If there is a front burner issue at Microsoft, Nadella has some things immediately on it that include the Nokia (NOK) mobile handset deal orchestrated by Ballmer, and company reorg "One Microsoft" plan still in motion. Interesting enough, Google just pulled the plug on its two-year foray into the smartphone manufacturing business by selling its stake in Motorola Mobility to Lenova (OTCPK:LNVGY) (for $2.91 billion, paying $12.5 billion for the company upon purchase). One has to wonder if the Nokia acquisition is being rethought at this moment.
It is likely that under Nadella's leadership we will see Microsoft orient significant resources toward cloud based products and services, a targeted growing area but one with fierce competition. According to Synergy Research Group, the total cloud computing market hit $2.5 billion in revenue in Q3-2013, up 46% the same quarter of 2012. According to analytical firm Technology Business Research, Amazon's (AMZN) cloud company AWS was on target to generate an estimated $3.2 billion in revenues in fiscal year 2013. Microsoft reported in its latest earnings data that commercial revenue grew 10 percent to $12.67 billion, recognizing big progress it has made in generating revenue from its cloud server products and services. Reportedly commercial cloud services revenue more than doubled.
According to financial information published about Microsoft, the net revenue in FY 2013 of the Windows division was $9.5 billion, representing a downtrend from $11.6 billion in 2012 and considerably off the $12.3 billion reported in 2011. It is thought that the decline was apparent on the consumer side sales, vs. business. Microsoft's laptop Surface reported a loss of $900 million. Search product Bing lost $1.3 billion but did show signs of improvement. Microsoft reportedly allocates around $10.4 billion to research and development. It is certain a healthy discussion is underway at Redmond as to what to allocate that R&D money to for upcoming years, whether business or consumer oriented projects.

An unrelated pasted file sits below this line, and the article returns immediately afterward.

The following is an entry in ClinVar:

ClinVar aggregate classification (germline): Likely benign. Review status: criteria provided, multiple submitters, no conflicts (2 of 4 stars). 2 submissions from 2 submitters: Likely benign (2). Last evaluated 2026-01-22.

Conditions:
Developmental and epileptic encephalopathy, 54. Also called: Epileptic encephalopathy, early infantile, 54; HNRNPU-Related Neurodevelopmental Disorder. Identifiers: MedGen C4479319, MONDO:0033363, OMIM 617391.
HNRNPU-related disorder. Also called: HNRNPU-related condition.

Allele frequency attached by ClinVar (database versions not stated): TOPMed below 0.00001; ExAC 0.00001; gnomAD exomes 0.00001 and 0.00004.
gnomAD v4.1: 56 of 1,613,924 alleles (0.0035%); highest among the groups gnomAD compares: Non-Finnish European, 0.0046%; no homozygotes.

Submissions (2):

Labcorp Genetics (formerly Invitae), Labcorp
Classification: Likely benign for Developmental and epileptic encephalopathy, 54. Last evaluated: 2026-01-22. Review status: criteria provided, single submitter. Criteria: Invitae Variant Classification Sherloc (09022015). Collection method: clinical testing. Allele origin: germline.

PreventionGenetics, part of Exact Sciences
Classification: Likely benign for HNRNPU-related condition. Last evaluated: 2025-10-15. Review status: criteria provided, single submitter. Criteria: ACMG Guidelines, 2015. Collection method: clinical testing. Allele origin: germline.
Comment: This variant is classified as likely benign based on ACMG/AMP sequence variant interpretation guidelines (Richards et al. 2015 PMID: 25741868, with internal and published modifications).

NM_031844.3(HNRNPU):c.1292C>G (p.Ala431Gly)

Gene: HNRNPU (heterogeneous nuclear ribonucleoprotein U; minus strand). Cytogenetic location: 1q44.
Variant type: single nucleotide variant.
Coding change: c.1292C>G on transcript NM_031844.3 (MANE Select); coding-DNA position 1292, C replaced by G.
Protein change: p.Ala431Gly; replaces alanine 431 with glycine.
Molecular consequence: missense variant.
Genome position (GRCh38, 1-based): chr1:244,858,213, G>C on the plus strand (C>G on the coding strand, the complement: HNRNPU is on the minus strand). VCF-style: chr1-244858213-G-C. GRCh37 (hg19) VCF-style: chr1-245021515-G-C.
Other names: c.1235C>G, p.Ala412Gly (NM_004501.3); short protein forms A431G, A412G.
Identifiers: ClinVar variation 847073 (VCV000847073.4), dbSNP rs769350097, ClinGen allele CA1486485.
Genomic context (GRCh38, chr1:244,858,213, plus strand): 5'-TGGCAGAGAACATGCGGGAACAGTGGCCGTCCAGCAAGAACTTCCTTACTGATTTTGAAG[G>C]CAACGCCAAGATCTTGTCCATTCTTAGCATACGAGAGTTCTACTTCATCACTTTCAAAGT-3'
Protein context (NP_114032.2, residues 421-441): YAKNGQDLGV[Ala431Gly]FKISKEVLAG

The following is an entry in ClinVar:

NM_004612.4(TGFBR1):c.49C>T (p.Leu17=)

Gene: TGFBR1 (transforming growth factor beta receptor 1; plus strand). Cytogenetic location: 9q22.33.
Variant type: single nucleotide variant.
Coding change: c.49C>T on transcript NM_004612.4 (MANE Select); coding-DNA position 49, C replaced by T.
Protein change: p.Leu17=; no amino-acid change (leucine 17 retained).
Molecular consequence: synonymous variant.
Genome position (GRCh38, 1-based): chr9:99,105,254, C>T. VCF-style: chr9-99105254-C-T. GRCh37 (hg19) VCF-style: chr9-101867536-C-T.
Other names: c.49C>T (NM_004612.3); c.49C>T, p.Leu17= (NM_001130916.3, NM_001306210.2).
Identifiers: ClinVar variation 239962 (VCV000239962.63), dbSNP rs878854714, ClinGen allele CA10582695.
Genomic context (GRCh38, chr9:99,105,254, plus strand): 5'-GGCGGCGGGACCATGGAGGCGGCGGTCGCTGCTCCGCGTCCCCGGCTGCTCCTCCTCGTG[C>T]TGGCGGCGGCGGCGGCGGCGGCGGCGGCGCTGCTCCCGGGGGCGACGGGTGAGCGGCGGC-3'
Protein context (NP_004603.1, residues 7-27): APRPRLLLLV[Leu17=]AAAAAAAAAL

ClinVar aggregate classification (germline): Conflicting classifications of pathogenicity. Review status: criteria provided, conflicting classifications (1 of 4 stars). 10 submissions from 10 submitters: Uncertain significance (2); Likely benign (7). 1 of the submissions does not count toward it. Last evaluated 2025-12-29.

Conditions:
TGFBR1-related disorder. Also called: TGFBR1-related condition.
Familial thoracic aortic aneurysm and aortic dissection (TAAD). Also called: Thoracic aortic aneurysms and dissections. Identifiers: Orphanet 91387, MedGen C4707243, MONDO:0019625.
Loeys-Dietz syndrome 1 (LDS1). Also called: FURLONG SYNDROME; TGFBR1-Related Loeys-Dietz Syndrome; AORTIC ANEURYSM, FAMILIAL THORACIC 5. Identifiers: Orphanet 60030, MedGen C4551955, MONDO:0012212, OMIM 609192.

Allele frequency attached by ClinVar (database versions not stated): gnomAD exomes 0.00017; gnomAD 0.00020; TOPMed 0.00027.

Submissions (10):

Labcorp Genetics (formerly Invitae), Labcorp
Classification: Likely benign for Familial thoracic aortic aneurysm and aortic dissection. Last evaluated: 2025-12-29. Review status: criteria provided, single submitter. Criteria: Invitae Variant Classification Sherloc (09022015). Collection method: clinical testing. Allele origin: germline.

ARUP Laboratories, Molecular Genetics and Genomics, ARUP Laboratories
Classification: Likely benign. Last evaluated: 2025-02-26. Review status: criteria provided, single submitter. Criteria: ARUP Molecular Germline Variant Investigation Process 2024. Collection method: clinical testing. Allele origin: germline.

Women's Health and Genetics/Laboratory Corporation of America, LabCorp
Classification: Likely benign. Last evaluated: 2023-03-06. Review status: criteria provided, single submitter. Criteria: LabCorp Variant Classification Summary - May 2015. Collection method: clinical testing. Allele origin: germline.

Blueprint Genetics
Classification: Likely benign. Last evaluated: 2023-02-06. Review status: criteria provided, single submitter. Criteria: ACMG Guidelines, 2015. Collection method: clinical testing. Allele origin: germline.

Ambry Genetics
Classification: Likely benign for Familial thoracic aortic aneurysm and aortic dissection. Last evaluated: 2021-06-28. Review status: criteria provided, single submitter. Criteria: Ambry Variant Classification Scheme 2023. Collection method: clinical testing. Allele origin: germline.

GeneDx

It has been reported that some activist investors want Microsoft to shed its non-performing consumer products in favor of big ticket enterprise level products, another issue for Nadella. Along with his low key cerebral approach towards many issues, Nadella will have to have a strong backbone to content with the strength of activist investors and other contending parties in and outside of the company who demand change in the company and better financial performance. In the quarter ending December 31, 2013, Microsoft outpaced analysts projections by reporting revenue of $24.52 billion, an impressive 14 percent increase from the same period last year, and the stock price is currently trading at $37.52, with a 52-week range of $27.23--$38.98.
Interesting enough, there are some similarities with Microsoft and the situation IBM (IBM) was in at one point over the last 30 years. IBM, a very mature computer company selling large "tabulating machines" as they were called (mainframe and minicomputers) to big business, introduced the IBM PC in 1981 as a way to bring computers to the mass consumer public. Eventually after increased competition eroded their profit margins on PC's and a new company strategy prevailed refocusing on the business side, IBM sold off its entire PC business to none other than Lenovo.
Perhaps the next tagline from Microsoft will be: Microsoft, expect change.